Ruth Chatterton was an American stage, film and television actress, who was one of the initial superstars of the “talkies.” Venturing into the show business as a teenager, she enjoyed considerable success as a stage actress with her beauty, grace and skilful acting. The advent of the talkies saw her career escalate to new heights and she became one of the most successful female stars of the 1930s. The daughter of an architect, she developed an early interest in acting and began her acting career almost by chance while still in her teens. Having made her first stage appearance while still in school, she dropped out to pursue acting full time. Beginning as a chorus girl, she soon moved on to more substantial roles and made her Broadway debut in ‘The Great Name.’ Within years she became one of the leading ladies on stage and was attracted by the growing motion picture industry. Once she made her silver screen debut, there was no looking back. Unlike several other actresses of her generation, she effortlessly made the transition from silent films to talkies and soon established herself as one of the topmost female stars of her era. A bold and adventurous woman, she was also a keen aviator and was one of the few woman aviators at the time.
Childhood & Early Life
Ruth Chatterton was born on December 24, 1892, in New York City, U.S., to Walter Smith Chatterton, an architect, and Lilian Reed Chatterton. She was the couple’s only surviving child.
Her parents separated when she was quite young and Ruth was primarily raised by her mother and grandmother. She received her early education from Mrs. Hagen's School in Pelham.
She loved acting from a young age. Once in 1908, she attended a play with her friends and later criticized the lead actress to her friends who challenged her to become a stage actress herself. The gutsy young girl accepted the challenge and joined the chorus of the stage show.
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Pretty and talented, Ruth Chatterton soon started appearing in more substantial roles and before long realized that acting was her calling. Still a teenager, she dropped out of school to pursue a career as a full-time actress.
She joined the Friend Stock Company in Milwaukee, Wisconsin, as a 16 year old. Within a few years she got the chance to make her Broadway stage debut in ‘The Great Name’ in 1911.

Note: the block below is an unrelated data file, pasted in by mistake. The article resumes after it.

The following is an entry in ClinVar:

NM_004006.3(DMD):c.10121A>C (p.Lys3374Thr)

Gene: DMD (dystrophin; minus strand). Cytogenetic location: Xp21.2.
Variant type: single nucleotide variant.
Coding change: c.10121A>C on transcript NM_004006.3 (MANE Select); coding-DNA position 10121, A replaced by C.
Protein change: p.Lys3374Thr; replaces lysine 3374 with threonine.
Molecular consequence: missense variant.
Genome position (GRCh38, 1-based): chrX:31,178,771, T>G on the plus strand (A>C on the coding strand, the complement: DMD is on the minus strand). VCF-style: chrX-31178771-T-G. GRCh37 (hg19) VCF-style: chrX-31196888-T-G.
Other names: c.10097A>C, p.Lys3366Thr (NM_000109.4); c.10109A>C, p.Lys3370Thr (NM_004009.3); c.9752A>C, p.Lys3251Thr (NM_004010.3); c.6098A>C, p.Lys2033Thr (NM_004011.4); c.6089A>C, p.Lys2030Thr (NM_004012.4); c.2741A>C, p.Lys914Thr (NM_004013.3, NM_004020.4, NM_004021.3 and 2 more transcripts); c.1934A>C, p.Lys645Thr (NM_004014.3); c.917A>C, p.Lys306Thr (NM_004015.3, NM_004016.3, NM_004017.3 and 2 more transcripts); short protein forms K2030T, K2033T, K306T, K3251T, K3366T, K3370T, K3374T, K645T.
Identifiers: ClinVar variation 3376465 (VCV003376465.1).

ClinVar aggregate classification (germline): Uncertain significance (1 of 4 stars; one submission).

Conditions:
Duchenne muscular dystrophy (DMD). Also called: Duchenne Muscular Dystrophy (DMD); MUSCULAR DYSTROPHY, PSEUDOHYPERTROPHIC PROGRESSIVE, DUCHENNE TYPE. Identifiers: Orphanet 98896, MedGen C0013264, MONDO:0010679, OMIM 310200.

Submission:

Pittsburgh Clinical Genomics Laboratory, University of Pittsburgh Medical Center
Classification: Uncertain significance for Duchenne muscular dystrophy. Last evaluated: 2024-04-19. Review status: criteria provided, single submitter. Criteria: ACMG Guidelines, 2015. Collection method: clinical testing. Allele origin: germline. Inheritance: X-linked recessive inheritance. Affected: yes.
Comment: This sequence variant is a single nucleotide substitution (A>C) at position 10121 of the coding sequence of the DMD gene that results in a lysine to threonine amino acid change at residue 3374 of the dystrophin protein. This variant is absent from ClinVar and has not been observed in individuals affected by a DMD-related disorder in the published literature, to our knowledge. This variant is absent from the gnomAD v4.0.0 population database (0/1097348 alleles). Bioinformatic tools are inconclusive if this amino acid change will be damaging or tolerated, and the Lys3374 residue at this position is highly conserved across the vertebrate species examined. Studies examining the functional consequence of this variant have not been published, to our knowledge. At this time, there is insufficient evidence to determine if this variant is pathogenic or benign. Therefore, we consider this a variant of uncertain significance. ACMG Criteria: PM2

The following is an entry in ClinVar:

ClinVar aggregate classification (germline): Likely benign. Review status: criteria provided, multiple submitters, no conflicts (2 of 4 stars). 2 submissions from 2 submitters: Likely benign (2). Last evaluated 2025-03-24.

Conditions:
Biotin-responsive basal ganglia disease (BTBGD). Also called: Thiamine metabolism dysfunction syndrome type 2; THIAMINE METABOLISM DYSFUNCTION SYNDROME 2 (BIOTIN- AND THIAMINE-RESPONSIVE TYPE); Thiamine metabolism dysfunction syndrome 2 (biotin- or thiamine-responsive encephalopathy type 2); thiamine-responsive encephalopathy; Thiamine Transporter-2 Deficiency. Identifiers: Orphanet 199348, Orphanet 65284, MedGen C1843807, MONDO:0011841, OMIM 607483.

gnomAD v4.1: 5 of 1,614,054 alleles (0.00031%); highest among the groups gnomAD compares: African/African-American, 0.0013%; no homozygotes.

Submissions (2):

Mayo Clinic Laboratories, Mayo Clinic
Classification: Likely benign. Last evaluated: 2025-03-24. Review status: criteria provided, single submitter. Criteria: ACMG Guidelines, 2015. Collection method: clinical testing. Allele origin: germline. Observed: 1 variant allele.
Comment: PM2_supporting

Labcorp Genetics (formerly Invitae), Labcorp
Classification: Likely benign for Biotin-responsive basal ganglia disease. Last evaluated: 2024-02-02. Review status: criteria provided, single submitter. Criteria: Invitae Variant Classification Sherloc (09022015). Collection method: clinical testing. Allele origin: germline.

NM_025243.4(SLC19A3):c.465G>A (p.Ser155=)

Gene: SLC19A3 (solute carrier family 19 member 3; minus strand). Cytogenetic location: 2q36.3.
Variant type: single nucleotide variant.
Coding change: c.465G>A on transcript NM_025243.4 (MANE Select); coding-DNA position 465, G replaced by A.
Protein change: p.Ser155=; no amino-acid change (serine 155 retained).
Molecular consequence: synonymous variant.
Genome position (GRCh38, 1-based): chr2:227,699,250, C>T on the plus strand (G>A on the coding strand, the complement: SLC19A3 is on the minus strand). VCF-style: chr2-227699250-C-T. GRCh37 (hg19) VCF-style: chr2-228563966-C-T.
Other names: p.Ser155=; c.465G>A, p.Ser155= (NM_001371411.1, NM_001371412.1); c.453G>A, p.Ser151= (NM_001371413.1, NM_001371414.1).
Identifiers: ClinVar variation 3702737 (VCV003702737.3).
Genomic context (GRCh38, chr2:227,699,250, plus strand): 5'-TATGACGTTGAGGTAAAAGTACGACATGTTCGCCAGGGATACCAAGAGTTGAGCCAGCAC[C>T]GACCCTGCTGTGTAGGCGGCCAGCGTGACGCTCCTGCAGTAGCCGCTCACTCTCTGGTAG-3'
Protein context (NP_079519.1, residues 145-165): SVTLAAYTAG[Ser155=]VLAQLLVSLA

Her stage career flourished over the years and she found tremendous success with her role in the play ‘Daddy Long Legs’ (1914), adapted from the novel by Jean Webster.
During the 1920s, motion pictures were becoming a rage in the U.S. but Chatterton, an acclaimed stage performer was not much interested in making the transition to the silver screen. Fate, however, had other plans for her.
While performing in a Los Angeles theater, Ruth Chatterton was spotted by the prominent actor Emil Jennings who convinced her to perform with him in his new picture, ‘Sins of the Fathers’ (1928). It was her first and only silent movie epic.
Her debut film did not perform too well at the box office but the actress got noticed for her talent. She appeared in her first sound film, ‘The Doctor’s Secret’, in 1929 thereby successfully making her transition from silent films to talkies.
In 1930, Ruth starred in the hit ‘Sarah and Son,’ playing the role of an impoverished woman whose husband sells their son to a rich couple. The tearjerker was a critical as well as commercial hit that earned her an Academy Award nomination.
Her string of successes continued through the early 1930s. She starred in the successful comedy-drama ‘Female’ in 1933 and gave what is considered her finest performance in ‘Dodsworth’ in 1936.
In the late 1930s she returned to the stage after acting in the film ‘A Royal Divorce’ (1938).
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In her later years she pursued a writing career and her first novel ‘Homeward Bourne’ was published in 1950 which became a best seller. She also wrote two other novels.
In addition to acting, another passion of hers was aviation. She was one of the few woman aviators at the time and flew solo across the U.S. several times.
Her portrayal of Fran, an unhappily married woman in the drama film ‘Dodsworth’ is considered one of her best performances. The film was critically praised and nominated for several Academy Awards, and selected for preservation in the United States National Film Registry in 1990.
She played the role of Jacqueline Floriot, a woman who is thrown out of the house by her husband following an affair. Her poignant portrayal of a fallen woman who struggles for redemption earned her an Academy Award nomination.
Awards & Achievements
Ruth Chatterton has a star on the Hollywood Walk of Fame at 6263 Hollywood Blvd.
She is an inductee of the American Theater Hall of Fame.
Personal Life & Legacy
Ruth Chatterton was thrice married. Her first marriage to British actor Ralph Forbes in 1924 ended in 1932. Her second marriage to Irish-born actor George Brent was also short-lived.
She married actor Barry Thomson in 1942 and remained together until Thomson’s death in 1960.
She suffered a cerebral hemorrhage on November 21, 1961, and was rushed to a hospital where she died on November 24, 1961. She was 68.